Why Obama shouldn't tap U.S. oil reserves

@CNNMoneyInvest April 4, 2012: 10:38 AM ET
Obama is expected to release oil from the Strategic Petroleum Reserve as Iran sanctions bite and gas prices rise. But analysts say it should be kept for a real emergency.

Obama is expected to release oil from the Strategic Petroleum Reserve as Iran sanctions bite and gas prices rise. But analysts say it should be kept for a real emergency.

NEW YORK (CNNMoney) -- As U.S. sanctions on Iran tighten and gas prices reach record levels, it is becoming more likely that a release of oil from the U.S. Strategic Petroleum Reserve is in the works. Yet analysts aren't convinced tapping the SPR is a good idea.

Administration officials said Friday that reserves from the SPR were taken into account when they determined that oil markets could handle the loss of Iranian oil.

Even before the tighter sanctions were announced, there was talk the administration was working with European countries on a plan to tap oil reserves in both the United States and Europe. The rumors have already pushed global oil prices down slightly, although they remain over $120 a barrel.

Still, analysts are skeptical about what impact tapping the SPR would have on prices.

They note that in the past it has been small and short lived. They also say that the reserves are intended to cover events that produce actual shortages of gasoline at U.S. service stations, like what could happen in a full-blown conflict with Iran. Reserves were not designed to bring down prices in a jittery market.

"Only physical supply interruptions merit a draw," said Kevin Book, managing director of research at ClearView Energy Partners. Rising oil prices over the last couple of months are a sign that things with Iran could get really bad, and that "we shouldn't be burning our safety net in our gas tanks."

U.S. tightens oil sanctions on Iran

The U.S. SPR consists of roughly 700 million barrels of oil stored in underground salt domes in four locations along the Gulf Coast -- two in Louisiana and two in Texas.

The amount of oil in the reserve is equal to about 80 days worth of U.S. imports.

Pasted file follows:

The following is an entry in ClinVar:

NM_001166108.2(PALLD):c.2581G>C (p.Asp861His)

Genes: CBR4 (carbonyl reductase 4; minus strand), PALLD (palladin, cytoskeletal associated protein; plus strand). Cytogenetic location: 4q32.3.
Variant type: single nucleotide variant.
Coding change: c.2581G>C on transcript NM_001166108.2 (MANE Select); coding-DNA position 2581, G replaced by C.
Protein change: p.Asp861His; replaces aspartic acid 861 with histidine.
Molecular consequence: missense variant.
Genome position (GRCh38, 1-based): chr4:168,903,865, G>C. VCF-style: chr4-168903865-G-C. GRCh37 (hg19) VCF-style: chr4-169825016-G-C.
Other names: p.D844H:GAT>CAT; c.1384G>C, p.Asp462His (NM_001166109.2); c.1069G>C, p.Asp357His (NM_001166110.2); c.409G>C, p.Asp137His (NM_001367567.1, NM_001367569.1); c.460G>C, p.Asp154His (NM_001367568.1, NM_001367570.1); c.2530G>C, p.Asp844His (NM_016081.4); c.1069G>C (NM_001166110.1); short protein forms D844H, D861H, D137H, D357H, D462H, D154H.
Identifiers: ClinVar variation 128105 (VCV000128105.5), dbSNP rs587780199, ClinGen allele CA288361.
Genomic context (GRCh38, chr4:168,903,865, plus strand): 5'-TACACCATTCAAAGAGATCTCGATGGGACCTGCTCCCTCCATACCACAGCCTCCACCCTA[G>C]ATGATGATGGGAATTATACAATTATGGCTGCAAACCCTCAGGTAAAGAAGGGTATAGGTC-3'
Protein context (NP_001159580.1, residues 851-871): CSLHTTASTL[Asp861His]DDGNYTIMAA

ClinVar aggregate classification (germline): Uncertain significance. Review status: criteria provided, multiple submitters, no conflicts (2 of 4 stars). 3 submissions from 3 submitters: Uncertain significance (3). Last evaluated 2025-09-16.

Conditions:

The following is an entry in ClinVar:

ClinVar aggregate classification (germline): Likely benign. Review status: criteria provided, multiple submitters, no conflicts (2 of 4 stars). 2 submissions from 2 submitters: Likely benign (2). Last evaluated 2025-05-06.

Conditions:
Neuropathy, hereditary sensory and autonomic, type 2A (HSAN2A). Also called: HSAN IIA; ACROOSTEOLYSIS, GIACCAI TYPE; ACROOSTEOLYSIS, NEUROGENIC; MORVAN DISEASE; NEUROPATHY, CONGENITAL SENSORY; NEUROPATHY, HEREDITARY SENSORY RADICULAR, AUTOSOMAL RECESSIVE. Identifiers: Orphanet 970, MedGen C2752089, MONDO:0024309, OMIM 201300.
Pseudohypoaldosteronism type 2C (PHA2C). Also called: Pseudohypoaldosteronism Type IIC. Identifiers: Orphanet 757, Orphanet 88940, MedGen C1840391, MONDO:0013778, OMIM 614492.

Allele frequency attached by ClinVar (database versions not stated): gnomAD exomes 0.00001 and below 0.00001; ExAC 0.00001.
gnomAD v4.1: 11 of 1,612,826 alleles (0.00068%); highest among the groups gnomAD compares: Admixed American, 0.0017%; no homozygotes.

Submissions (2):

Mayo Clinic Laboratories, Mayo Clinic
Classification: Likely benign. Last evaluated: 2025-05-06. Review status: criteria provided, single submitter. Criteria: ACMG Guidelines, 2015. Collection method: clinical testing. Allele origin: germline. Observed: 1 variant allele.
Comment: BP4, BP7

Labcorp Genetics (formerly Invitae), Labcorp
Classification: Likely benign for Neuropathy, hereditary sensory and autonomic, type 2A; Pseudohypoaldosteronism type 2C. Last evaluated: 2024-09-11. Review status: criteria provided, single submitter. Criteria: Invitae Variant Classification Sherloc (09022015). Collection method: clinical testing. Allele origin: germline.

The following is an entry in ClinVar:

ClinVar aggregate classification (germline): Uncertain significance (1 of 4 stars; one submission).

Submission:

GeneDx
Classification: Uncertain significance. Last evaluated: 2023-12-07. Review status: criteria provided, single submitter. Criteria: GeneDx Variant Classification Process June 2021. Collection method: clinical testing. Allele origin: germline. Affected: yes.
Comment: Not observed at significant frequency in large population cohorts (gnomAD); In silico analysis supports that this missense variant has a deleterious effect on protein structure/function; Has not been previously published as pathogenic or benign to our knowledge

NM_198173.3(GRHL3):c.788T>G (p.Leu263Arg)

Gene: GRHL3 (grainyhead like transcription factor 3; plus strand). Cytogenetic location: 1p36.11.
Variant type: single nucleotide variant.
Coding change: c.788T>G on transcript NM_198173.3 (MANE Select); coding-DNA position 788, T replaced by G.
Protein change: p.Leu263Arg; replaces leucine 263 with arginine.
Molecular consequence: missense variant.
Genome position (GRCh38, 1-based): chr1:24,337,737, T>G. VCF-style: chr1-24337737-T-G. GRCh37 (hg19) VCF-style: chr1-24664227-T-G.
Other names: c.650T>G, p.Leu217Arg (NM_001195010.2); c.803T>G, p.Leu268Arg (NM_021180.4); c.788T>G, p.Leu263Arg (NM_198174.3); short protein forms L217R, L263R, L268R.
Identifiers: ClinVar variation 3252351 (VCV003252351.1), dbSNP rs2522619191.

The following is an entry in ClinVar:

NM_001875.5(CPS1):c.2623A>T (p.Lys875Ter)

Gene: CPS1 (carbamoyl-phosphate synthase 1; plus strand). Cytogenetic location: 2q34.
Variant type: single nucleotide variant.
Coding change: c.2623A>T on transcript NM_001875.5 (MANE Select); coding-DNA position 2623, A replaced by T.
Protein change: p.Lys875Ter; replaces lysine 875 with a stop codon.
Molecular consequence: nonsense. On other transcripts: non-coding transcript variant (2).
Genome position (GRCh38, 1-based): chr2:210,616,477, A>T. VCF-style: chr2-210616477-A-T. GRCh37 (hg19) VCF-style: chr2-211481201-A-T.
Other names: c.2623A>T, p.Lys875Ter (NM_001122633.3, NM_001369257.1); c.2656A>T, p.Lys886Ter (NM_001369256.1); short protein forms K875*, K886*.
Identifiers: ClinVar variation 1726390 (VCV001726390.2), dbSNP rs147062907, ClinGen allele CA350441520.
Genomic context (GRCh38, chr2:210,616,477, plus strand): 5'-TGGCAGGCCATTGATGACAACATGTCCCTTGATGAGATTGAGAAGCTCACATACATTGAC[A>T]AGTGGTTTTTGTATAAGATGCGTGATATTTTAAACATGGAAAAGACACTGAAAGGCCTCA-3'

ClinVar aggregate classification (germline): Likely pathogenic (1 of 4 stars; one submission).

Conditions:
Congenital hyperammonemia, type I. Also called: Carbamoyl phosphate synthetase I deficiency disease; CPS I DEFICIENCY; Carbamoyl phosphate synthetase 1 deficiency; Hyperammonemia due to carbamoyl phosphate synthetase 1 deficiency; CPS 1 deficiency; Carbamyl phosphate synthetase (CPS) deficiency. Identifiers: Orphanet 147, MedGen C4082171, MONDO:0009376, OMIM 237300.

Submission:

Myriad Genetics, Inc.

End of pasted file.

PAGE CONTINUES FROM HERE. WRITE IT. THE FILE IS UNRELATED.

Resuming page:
Other developed nations, including some European countries, Japan and the United Kingdom, also maintain smaller strategic oil reserves.

The U.S. reserves are controlled by the President, who can sell the oil or fill it at any time.

With gas prices rising and elections looming, there's been pressure on Obama to tap the reserve. Last month a coalition of Democrat lawmakers wrote the president urging him to release oil from the SPR. The oil would then be sold to refiners.

Republicans generally oppose the idea, saying oil reserves should only be used for an emergency. Plus, with the President taking so much heat for rising gas prices, lower prices wouldn't help Republican chances going into the election. Seven in ten Americans said rising prices have caused hardship for them and their families, according to a recent CNN poll.

Obama tapped the SPR last year in response to the civil war in Libya, which shut in some 2 million barrels a day in oil production.

Before that, it was used to cover the disruption from Hurricane Katrina in 2005. Clinton also tapped it a handful of times during his tenure.

It's unclear what impact more oil from the SPR would have on gasoline prices right now.

While global oil prices have been soaring, U.S. oil prices are relatively lower due to a glut of oil in the Midwestern part of the country, where most of the SPR crude would likely flow to.

But since U.S. gasoline prices are pegged to the cost of global crude prices, which are running $20 or so a barrel over U.S. crude, just tapping the SPR may not help at the pump.

Analysts think the only way gasoline prices might be brought down -- if they are brought down at all -- is through a coordinated release of oil by the United States and other developed countries.

Strategic oil reserve tap offers only a little relief

If a release comes, the administration will likely blame a variety of oil outages worldwide. Iran is the biggest -- analysts expect up to a million barrels day could be lost if sanctions take full effect -- but there are other outages totaling maybe another half million barrels a day as well, notably from Sudan, Syria and Yemen.

Still, the 1.5 million barrels in lost daily production pales in comparison to what might happen in a real emergency.

The Strait of Hormuz, which Iran has repeatedly threatened to close, sees 17 million barrels a day pass through its waters. That's a fifth of global production.

"Caution is still the word," Daniel Yergin, IHS CERA Chairman and author of "The Quest: Energy, Security, and the Remaking of the Modern World," told a Senate panel last week when asked about tapping the SPR. "The whole system was set up to deal with disruptions, and there are a lot of uncertainties ahead."  To top of page

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